Last week, four episodes of a film entitled Prostitutes of Godwere posted on VBS.TV, which is owned by Vice Magazine. Prostitutes of God producer Sarah Harris, spent time with members of Veshya Anyay Mukti Parishad (meaning ‘Prostitutes’ Freedom from Injustice’) or “VAMP,” and let her into their lives, their families and their workplace. The result? Films that are inaccurate and misrepresentative, and insulting to the people who agreed to participate and to the Hindu culture.
VAMP was formed in 1996 and now works with more than 5000 women, men, and transgenders in sex work to promote and protect their human rights and health. The group covers six districts in Western Maharashtra and two in North Karnataka. VAMP has been internationally recognised by groups like Human Rights Watch for their contribution to human rights and for their work in HIV/AIDS prevention.
However, you would not know any of this from Harris’ film, which is full of stereotypes and representations of Indian culture that are designed to mock and belittle. In addition, Harris’ film puts people in danger– of stigma, discrimination and misinformation—through her uninformed and judgemental editorial lens. In a recent interview of Harris in the UK Independent —in which she describes her interest in sex work as having originated when she spent time as a volunteer “with a charity in southern India which rescues victims of sex trafficking—Harris recounts someone who told her that HIV/AIDS is like “plucking a bunch of grapes. As soon as a woman is infected, then her whole family becomes infected.”
This ignorance and irresponsibility runs rampant throughout Prostitutes of God. One case in point is that of Belavva. The film maker wrongly states that the “Devadasi” religious ritual demands that poor families traffic their daughters into prostitution (that is dedicate them to the goddess Yellama). She then states that when Belavva was young her family sent her to work for a landlord who asked her parents to dedicate her – or pimp her out. This is stated, not implied. It is not true, neither in the instance of the individual concerned, nor with respect to Hinduism.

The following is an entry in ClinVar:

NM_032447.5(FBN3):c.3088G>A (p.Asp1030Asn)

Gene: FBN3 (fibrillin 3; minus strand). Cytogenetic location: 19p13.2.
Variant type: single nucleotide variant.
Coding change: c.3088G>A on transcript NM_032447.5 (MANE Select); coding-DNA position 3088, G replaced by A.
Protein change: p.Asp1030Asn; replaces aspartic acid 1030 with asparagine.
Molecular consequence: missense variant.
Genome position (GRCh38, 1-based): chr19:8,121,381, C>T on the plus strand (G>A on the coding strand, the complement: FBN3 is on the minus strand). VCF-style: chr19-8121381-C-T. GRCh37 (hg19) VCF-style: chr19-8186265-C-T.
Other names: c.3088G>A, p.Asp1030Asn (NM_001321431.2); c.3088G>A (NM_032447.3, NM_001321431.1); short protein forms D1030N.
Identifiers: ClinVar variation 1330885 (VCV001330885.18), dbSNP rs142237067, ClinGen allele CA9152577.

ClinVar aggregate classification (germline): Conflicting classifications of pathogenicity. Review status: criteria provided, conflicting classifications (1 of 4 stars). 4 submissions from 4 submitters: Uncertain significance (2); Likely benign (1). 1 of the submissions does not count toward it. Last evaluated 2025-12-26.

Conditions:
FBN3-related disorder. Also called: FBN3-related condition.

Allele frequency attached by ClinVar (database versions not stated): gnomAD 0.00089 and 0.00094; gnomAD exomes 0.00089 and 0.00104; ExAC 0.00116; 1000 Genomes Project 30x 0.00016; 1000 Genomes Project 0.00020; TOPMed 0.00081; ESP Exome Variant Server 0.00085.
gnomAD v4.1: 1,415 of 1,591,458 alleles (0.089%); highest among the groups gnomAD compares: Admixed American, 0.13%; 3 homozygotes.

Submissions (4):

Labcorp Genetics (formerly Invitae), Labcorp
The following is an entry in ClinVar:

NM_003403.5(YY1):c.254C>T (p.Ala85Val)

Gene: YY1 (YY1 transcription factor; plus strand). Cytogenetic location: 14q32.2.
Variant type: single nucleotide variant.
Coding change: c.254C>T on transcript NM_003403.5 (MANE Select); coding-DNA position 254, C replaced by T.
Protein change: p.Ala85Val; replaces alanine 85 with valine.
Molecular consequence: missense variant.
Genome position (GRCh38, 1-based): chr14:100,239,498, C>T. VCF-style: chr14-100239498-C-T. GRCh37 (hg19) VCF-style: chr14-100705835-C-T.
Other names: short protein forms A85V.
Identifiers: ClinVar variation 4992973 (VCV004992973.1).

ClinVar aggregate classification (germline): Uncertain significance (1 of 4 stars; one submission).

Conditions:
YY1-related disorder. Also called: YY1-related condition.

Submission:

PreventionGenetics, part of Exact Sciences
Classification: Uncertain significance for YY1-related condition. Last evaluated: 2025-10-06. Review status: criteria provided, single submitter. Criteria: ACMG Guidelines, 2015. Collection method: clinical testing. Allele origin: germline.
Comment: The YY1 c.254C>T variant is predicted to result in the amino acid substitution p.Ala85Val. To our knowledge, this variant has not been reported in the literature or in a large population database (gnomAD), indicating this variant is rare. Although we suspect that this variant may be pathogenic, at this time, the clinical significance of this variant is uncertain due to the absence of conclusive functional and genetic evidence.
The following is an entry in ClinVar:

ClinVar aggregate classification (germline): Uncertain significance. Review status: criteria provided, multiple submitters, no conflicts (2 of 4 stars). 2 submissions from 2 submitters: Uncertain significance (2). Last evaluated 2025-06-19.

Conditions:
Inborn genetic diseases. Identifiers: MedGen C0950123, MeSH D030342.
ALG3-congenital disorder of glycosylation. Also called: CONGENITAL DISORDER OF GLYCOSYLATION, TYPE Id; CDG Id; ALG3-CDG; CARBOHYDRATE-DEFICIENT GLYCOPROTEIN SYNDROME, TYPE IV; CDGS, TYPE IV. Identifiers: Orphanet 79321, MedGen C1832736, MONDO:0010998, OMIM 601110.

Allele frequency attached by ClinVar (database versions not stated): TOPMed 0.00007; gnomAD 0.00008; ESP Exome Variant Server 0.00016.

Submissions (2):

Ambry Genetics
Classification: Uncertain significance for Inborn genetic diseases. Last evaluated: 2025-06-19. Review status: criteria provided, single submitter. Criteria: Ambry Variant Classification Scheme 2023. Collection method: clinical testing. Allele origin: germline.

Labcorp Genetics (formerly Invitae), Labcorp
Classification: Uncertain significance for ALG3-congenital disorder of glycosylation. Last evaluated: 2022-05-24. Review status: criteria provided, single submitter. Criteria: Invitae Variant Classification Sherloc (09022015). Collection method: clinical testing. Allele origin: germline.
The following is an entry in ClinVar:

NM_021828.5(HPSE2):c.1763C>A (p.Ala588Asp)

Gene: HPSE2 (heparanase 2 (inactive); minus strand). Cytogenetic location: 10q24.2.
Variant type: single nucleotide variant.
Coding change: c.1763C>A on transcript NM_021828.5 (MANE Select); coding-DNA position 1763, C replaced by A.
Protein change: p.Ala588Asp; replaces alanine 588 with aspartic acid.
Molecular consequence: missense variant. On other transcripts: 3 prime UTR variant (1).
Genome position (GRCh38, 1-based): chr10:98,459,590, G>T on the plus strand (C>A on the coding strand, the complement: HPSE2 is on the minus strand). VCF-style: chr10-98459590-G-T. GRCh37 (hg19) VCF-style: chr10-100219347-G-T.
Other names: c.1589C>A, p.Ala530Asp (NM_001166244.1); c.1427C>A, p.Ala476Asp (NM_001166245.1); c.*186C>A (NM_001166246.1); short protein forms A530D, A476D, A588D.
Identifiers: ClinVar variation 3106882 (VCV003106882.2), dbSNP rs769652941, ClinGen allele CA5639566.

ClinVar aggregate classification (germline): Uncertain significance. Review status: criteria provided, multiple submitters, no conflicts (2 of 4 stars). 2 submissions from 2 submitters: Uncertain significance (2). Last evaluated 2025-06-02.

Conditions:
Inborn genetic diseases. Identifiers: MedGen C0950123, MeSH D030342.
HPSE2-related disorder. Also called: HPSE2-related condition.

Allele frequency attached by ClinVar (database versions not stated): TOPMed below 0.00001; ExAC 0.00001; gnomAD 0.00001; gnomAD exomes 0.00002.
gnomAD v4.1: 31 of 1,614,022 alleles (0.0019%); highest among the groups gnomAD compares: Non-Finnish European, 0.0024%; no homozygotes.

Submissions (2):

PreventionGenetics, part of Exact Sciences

Sadly there are many more examples throughout the film, examples that prompted VAMP to issue the following rebuttal:
It is to be hoped that a person would pretty sure of their evidence when making these sorts of allegations to the world. Sarah Harris has managed to misconstrue most of what she has reported, has exploited a trusting community in the worst possible ways, and has produced a series of films that are extraordinarily offensive. She has demonstrated racism and has behaved in ways reminiscent of the most unpleasant forms of colonialism. She has abused the poorest of people for her own ends.
To manipulate poor people to meet one’s ends is blameworthy. It is reprehensible to betray the trust of a most vulnerable people merely to make a film. To, in addition, vilify and disparage a culture and religious beliefs, as Sarah Harris and VBS TV have done, requires either wilful ignorance or a determination to produce work that panders to the worst type of media sensationalism imaginable. The people in the film are part of a community that wishes to tell their stories and be understood by a broad audience, but we will not stand by while we are being misrepresented to the world.
Sarah Harris and VBS must be condemned in the strongest possible terms. VAMP members are people with rights including reputational rights.
Bebe Loff is Associate Professor and Director of the Michael Kirby Centre for Public Health and Human Rights at Monash University in Australia.